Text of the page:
I walked into my local comic shop and saw few unfamiliar faces looking over a few freebies. I walked out with a thick stack of comic books, headed home, and consumed them in the best way: in one mad tear, one mad comic book binge.
It was Free Comic Book Day, the comics industry’s to Halloween. But candy’s handed out in May. Comic publishers supply plentiful issues that are then handed out in comic shops around the world. It isn’t the pounds of sugar that will make your head spin, but the smell of fresh ink.
Four or five hours passed before I put down my last free comic book. A thought balloon hung over my head. What a complete waste of time. The seventh annual FCBD was a bad haul with the effort cut to accommodate the price. I must be insolent to complain about getting forty-one free comic books, but when a company gives you a sample, the idea is to make you a paying customer. But most publishers forewent storytelling and went straight for the sales pitch. These were comic brochures.
The majority of the Free 41 were either excerpts or pages of preview art. And the problem with the multiple previews could be seen in Viz’s Shonen Jump sampler. It had three stories — all close to incomprehensible.
(On the topic of the free manga offered, Jump was one of only three that fit the category. The others were a full-length graphic novel from Antarctic Press and a preview of the manga adaptation of James Patterson’s Maximum Ride novel series. Reading it left-to-right or the traditional manga way did not make the preview any less dumbfounding.)
Perhaps I could forgive the majority of comic book publishers had they offered new material instead of reprints. Gemstone Publishing brilliantly reprinted a 48-year-old story featuring Gyro Gearloose, successfully ensnaring today’s youth with colorful caption boxes: “How does Gyro happen to be in this awesome place? It is necessary to flash back to a recent day in Duckburg!”
DC Comics and Maerkle Press were the only publishers to offer a regular issue of a series for free. Unfortunately, issues were of the how-dumb-do-you-think-kids-are quality of Tiny Titans #1 and Love and Capes #7, the latter being a series flapping wildly in the world of superhero cliché.
DC’s other offering was a reprint of Grant Morrison and Frank Quitely’s All Star Superman #1 — an entertaining book, but one originally published three years ago and since reprinted numerous times. Dark Horse offered new Hellboy stories from Mike Mignola — one of the few FCBD comics worth the trip.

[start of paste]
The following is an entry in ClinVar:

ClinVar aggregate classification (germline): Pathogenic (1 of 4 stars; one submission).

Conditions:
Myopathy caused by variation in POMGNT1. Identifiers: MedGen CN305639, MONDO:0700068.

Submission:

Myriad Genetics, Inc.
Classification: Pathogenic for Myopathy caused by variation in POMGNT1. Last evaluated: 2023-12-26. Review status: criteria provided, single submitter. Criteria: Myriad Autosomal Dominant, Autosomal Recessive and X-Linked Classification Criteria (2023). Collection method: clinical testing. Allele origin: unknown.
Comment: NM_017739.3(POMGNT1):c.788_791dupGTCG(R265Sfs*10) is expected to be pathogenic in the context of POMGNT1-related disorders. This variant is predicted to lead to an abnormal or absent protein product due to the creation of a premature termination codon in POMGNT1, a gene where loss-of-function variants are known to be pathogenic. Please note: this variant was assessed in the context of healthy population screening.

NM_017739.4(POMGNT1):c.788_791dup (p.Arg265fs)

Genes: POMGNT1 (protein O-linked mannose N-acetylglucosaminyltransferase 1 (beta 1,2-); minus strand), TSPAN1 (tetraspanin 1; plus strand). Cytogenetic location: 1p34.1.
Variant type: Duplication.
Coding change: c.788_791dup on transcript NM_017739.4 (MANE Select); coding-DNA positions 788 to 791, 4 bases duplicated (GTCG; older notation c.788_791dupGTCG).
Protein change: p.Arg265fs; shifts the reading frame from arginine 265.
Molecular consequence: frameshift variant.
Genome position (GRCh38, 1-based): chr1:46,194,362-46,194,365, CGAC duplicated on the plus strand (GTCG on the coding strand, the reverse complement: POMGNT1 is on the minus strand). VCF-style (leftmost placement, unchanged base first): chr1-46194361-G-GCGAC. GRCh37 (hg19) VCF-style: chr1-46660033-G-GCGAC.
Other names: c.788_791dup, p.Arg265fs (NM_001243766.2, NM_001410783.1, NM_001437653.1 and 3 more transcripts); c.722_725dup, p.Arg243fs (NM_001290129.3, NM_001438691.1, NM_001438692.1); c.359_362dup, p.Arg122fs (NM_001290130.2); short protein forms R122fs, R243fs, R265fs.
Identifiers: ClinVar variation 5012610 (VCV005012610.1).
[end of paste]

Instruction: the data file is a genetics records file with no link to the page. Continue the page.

Marvel, during a major movie weekend, made some questionable choices. It published a brand new story by the strong creative team of Mike Carey and Greg Land. But it was an X-Men story, not Iron Man or even the Hulk. Those two characters, who appear in movies this summer, were relegated to a new Marvel Adventures book.
The Free 41 could have been worse. There was variety, from kids’ books to comic book journalism to books where the protagonist doesn’t wear a mask. Indie publishers provided the bulk of the books but only one publisher, Oni Press, offered a full-length story that was outside the superhero genre. Unsurprisingly, superheroes, rather than regular Joes, had the highest representation.
If I were to offer a sappy speech about FCBD, the first thing I would say is that the event is supposed to be about more than just the free comics. It’s supposed to be a celebration of the medium, its power to tell a story, its rich history. But how can I believe that when most books bothered only to make a pitch to buy the next one, the real one?
If FCBD was about seriously good comics, the titles offered would have been worth reading. But where was the free issue of DMZ? Of Fables? Of Thunderbolts? Of The Fantastic Four? Of Ex Machina? Of The Killer? Of Uncanny X-Men? Of 100 Bullets? Of anything happening now? Of the book that will transform someone into a Marvel Zombie? Of the book that will make someone an addict of any comic book genre?
A free book along those lines wasn’t in my thick stack. And I doubt that many people who were in a comic shop for the first time will visit again and leave with an altogether different stack that contains a receipt. Reading an FCBD comic is like talking to the friend who tells you that he has an amazing story, but he doesn’t have the time to tell it to you right now. There were people in the stores, and FCBD deserves credit for this. But all these people ever got was a tease.
The smart shop owners built events into the day — artist signings, contests, etc. Some owners, however, can’t afford to do that. The villain of FCBD becomes the low quality comics that are not truly indicative of today’s comics — whether mainstream or indie. And if comic publishers want new readers, than they need to give the newbies the same comics that the old readers will pay for. The best sales pitch is a cliffhanger, not another six-page preview.